Thursday, April 13, 2000

Council yields on open meetings

BY Robert Anglen
The Cincinnati Enquirer

        Saying private meetings don't benefit the public, Cincinnati City Council voted Wednesday not to fight a state appeals court ruling prohibiting closed-door sessions.

        The 7-1 vote means the council will end its decades-old practice of holding private sessions to discuss legal strategy with attorneys, negotiate deals with developers and conduct performance reviews of city employees.

        “I don't see any point in spending any more taxpayer dollars to fight the decision,” said Councilman Pat DeWine, adding that the city charter is very clear. “It says meetings of council should be held in public.”

        The Ohio 1st District Court of Appeals last week ruled unanimously that the city's charter prohibits private meetings.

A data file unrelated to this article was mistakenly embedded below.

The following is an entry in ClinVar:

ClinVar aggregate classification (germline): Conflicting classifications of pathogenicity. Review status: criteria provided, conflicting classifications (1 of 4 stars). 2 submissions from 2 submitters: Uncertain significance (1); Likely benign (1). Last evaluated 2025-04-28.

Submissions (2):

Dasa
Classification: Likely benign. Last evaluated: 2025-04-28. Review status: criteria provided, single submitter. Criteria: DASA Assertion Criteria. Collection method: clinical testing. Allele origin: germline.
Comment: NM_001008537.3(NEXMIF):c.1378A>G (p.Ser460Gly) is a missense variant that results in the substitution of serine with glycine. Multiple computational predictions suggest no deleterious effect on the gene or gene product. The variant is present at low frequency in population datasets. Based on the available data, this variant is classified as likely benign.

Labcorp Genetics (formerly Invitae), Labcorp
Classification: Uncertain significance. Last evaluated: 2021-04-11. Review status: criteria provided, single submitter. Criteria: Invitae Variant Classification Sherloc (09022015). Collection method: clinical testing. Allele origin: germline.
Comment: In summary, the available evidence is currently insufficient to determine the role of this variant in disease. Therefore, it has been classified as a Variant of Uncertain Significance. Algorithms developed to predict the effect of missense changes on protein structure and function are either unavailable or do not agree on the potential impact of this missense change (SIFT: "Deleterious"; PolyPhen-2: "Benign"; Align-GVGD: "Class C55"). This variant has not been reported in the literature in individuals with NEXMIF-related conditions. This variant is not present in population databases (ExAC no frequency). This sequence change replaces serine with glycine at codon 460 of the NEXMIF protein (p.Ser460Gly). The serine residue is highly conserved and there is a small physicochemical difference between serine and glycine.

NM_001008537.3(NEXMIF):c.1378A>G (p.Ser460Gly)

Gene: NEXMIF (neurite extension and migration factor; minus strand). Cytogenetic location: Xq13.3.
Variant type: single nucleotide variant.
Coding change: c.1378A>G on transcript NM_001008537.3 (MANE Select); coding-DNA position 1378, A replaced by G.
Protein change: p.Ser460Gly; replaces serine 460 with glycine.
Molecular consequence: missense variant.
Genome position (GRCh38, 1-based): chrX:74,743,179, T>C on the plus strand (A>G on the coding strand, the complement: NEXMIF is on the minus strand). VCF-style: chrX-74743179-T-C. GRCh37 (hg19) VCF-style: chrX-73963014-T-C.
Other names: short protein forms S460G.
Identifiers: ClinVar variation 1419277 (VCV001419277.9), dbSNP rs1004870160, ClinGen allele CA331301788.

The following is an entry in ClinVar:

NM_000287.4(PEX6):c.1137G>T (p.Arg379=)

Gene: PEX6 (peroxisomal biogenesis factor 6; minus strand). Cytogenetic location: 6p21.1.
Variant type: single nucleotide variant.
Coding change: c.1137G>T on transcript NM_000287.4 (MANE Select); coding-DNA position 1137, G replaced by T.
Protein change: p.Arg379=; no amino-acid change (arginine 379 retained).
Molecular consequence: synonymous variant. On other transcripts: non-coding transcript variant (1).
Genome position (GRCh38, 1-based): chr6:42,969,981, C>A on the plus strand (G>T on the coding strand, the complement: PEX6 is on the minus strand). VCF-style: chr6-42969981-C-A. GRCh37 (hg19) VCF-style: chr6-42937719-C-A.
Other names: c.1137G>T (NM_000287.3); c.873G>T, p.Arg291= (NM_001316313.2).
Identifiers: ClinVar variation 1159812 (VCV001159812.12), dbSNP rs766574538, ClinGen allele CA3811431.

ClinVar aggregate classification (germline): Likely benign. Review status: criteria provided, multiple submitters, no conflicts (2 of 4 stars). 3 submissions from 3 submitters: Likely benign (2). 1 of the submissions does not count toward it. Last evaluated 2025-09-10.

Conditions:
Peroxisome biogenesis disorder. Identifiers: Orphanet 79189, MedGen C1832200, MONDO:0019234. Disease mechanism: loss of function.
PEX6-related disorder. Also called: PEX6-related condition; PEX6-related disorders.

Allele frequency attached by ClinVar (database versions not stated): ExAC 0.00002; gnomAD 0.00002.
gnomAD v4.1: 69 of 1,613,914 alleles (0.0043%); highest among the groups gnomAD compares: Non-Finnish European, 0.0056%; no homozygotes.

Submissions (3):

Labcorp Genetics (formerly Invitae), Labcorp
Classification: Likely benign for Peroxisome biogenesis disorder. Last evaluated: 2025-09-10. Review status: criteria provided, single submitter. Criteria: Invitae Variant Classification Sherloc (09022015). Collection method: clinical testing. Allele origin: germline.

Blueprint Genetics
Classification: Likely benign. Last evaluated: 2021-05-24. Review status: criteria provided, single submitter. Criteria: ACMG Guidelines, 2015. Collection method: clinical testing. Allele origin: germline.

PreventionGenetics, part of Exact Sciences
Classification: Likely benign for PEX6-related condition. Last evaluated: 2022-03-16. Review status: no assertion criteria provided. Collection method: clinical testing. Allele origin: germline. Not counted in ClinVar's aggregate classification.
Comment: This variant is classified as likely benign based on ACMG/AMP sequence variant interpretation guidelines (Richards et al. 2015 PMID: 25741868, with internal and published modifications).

The case went to the appeals court last year after The Cincinnati Enquirer sued when council met privately to discuss the performance of City Manager John Shirey.

        Councilman James Tarbell, who cast the only dissenting vote, called the ruling absurd and outrageous. He said that when the charter was created in the 1920s citizens were more understanding about the process and the necessity for closed-door meetings.

        Deputy City Solicitor Robert Johnstone told the council Wednesday that the appeals court ruling was flawed and that the city was ready to take its case to the Ohio Supreme Court.

        Mr. Johnston said memos would be the only way to communicate sensitive information from city lawyers to the City Council.

        Mr. Shirey said the decision would limit the information given to council.

        “It leaves us no options. We're not going to violate the law,” he said.

        To encourage public participation, council voted Wednesday to change the regular schedule to include one night meeting a month.

        From May and through November, council will hold its meeting on the third Wednesday of each month at 6 p.m. instead of 2 p.m.


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